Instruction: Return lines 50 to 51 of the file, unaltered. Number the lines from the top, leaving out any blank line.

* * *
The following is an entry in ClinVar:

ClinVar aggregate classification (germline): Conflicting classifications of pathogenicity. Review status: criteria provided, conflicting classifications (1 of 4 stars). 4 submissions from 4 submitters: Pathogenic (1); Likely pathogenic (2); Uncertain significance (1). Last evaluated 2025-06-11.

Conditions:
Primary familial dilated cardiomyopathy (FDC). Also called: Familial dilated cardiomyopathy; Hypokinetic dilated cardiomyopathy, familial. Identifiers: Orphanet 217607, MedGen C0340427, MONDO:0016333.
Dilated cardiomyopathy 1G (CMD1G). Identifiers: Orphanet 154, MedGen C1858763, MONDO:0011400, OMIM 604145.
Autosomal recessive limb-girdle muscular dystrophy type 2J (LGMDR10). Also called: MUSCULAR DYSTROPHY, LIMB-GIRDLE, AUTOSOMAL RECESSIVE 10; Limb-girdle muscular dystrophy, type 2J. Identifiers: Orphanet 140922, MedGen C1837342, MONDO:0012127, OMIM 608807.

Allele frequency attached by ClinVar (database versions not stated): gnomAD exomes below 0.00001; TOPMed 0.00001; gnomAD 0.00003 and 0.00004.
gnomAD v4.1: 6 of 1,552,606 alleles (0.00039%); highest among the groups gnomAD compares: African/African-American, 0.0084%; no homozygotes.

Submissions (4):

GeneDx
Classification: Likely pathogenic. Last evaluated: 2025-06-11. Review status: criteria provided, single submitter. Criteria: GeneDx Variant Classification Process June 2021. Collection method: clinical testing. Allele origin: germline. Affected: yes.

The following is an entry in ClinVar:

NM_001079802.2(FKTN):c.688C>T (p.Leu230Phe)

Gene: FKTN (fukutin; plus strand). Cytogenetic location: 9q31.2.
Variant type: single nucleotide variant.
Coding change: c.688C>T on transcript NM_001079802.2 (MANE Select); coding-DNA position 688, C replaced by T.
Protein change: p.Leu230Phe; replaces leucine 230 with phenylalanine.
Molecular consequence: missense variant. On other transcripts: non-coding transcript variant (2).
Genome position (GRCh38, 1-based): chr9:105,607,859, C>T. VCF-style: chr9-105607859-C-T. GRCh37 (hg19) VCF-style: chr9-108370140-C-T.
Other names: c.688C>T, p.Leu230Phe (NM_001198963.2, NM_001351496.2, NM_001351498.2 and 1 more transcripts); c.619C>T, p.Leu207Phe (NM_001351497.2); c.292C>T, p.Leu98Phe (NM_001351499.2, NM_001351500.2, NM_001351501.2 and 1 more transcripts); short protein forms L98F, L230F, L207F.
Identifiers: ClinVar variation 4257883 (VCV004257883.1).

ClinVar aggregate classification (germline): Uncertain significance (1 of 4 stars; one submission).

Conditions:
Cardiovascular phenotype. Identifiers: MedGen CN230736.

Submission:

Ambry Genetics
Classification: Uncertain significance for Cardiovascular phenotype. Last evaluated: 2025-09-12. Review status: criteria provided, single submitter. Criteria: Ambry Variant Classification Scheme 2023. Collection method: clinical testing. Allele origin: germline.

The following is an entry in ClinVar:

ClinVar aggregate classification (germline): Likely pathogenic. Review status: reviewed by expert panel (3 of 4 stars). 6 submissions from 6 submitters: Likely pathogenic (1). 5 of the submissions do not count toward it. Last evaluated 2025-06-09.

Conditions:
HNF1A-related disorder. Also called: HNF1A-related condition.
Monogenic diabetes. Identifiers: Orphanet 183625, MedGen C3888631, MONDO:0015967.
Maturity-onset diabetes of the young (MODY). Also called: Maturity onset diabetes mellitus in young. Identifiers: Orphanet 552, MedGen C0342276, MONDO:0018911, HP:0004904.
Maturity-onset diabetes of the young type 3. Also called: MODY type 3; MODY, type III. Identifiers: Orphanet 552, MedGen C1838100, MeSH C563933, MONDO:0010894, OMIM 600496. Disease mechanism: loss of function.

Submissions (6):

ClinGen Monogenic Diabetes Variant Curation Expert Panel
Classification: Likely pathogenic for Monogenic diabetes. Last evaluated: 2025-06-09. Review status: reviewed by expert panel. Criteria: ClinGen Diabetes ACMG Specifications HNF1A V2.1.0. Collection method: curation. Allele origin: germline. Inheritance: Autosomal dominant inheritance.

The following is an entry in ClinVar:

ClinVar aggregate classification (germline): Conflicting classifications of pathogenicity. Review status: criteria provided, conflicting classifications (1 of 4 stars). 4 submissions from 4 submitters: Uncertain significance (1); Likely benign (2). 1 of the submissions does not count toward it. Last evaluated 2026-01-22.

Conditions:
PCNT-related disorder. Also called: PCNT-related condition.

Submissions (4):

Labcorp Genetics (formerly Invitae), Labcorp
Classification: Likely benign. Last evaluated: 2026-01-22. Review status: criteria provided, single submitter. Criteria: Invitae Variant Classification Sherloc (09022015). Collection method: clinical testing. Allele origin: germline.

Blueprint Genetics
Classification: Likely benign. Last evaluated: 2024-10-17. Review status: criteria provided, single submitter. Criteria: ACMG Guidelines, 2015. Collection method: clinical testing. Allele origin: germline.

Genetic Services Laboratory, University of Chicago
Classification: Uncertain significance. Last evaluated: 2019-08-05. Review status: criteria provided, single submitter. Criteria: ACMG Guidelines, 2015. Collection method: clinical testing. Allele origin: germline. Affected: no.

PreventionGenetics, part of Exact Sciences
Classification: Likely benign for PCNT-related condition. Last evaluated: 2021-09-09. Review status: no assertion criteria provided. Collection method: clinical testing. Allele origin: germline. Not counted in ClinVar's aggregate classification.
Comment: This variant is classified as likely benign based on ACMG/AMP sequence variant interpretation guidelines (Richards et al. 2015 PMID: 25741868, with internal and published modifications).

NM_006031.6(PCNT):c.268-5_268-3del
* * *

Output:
Classification: Likely benign for PCNT-related condition. Last evaluated: 2021-09-09. Review status: no assertion criteria provided. Collection method: clinical testing. Allele origin: germline. Not counted in ClinVar's aggregate classification.
Comment: This variant is classified as likely benign based on ACMG/AMP sequence variant interpretation guidelines (Richards et al. 2015 PMID: 25741868, with internal and published modifications).